News from the IEA: the Energy Access Outlook 2017

The International Energy Agency sent out a pioneering message in the World Energy Outlook (WEO) 2002, and the world of energy practitioners discovered this black hole in their industry. Then it stubbornly kept updating their readers, year after year. Now, fifteen years later, the IEA publishes a monograph on Access to Energy. What can we learn from it?

The picture of access to electricity has improved slightly in the last year: people without access are 1.06 billion in 2016, down 10% from 2014 (and down one third from year 2000). As many experts in technology are saying, progress (in solar generation, in electronics applied to grids and minigrids, in batteries) is accelerating and can surprise forecasters. The IEA scholars duly revised their previous estimates: their outlook is now 674 million people without access to electricity in 2030, a 14% lower level than forecast in last year’s WEO.

The conclusion is the same. The panorama of public and private initiatives is impressive. Access will be almost universal by 2030. Except in Sub Saharan Africa.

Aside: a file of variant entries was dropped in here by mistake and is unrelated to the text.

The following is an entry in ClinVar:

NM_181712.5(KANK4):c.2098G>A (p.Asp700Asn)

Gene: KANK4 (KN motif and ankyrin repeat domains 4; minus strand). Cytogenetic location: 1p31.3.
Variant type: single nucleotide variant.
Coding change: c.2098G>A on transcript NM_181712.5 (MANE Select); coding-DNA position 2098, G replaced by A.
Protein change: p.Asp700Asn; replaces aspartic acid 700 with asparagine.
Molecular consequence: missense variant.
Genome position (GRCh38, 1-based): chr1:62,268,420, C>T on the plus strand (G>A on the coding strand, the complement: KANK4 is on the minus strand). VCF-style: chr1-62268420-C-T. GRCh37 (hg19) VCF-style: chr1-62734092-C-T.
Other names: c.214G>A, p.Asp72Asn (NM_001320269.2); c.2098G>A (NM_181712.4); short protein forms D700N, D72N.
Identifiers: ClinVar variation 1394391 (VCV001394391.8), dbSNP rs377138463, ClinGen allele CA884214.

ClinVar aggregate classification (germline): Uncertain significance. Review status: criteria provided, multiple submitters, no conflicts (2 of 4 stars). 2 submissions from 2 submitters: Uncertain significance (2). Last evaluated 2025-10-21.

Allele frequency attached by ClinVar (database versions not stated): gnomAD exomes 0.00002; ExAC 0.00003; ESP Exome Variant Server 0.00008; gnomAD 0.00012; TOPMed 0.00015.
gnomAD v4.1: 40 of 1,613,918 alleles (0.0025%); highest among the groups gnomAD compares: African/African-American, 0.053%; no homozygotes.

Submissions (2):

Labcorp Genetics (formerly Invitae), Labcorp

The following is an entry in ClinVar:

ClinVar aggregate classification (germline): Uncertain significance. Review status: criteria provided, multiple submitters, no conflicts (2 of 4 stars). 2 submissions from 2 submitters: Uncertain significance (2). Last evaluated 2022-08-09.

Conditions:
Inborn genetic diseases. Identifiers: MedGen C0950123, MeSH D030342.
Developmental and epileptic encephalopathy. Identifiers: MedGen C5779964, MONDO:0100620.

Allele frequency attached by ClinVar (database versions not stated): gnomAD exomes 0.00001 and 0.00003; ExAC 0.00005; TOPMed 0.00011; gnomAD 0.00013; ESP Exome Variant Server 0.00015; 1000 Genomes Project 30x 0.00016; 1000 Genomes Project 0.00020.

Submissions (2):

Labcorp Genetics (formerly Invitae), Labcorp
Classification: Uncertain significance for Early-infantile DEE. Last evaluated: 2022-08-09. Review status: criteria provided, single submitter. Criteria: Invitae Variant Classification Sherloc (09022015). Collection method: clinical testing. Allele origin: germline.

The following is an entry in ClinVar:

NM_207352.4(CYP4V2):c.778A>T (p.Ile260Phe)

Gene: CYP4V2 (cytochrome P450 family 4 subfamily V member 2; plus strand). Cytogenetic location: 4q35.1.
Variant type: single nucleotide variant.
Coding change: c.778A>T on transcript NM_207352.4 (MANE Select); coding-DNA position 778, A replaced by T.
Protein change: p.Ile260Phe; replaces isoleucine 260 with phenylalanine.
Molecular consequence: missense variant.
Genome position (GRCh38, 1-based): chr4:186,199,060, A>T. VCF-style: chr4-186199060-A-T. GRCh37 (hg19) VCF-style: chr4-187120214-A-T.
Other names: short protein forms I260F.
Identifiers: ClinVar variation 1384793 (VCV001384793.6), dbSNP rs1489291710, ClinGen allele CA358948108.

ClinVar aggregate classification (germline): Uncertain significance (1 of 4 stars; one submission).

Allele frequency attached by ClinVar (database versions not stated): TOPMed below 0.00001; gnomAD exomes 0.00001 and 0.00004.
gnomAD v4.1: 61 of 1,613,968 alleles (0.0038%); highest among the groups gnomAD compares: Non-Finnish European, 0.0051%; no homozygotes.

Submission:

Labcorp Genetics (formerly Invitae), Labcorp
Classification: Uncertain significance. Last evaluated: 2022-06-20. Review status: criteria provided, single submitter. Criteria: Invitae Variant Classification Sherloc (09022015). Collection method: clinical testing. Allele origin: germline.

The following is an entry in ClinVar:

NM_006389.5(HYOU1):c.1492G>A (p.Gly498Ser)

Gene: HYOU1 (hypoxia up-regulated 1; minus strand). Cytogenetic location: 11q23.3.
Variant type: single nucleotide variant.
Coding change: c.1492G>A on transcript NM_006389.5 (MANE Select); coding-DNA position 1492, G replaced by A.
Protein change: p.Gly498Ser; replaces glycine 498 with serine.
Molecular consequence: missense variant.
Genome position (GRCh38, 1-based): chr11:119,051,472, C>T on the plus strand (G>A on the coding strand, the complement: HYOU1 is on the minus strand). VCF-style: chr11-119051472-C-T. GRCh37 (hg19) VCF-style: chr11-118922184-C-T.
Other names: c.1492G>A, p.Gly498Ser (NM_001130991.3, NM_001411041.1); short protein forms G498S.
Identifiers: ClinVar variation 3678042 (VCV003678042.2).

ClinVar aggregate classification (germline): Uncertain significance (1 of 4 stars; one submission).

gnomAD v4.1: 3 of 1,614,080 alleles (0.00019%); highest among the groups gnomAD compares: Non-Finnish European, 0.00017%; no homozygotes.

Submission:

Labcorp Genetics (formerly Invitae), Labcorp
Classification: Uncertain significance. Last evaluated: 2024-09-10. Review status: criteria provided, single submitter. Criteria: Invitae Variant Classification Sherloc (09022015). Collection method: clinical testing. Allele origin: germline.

The outlook for cooking fuels and facilities remains bleak: 2.3 billion people will be excluded from clean cooking in 2030, the same forecast as last year. While 900 million people will gain access, the net improvement will only be 400 million, the rest being absorbed by population increasing in the areas still excluded. No revolutionary innovation here is in sight, practically no contribution is coming from renewable energy: indeed, almost all the improvement is due to diffusion of liquefied gas, often replacing biomass.

So, electrification of Sub Saharan Africa and diffusion of a cleaner way of cooking food are the two challenges still lacking an adequate response.

It is time for spreading good knowledge and stimulating brain power. Plunging into the IEA Outlook will help. It provides abundant fresh information: a high-quality text, many appealing coloured graphs that convey an impressive amount of information, precious for teaching, and a vast and detailed database, all freely accessible in the website: www.iea.org/energyaccess.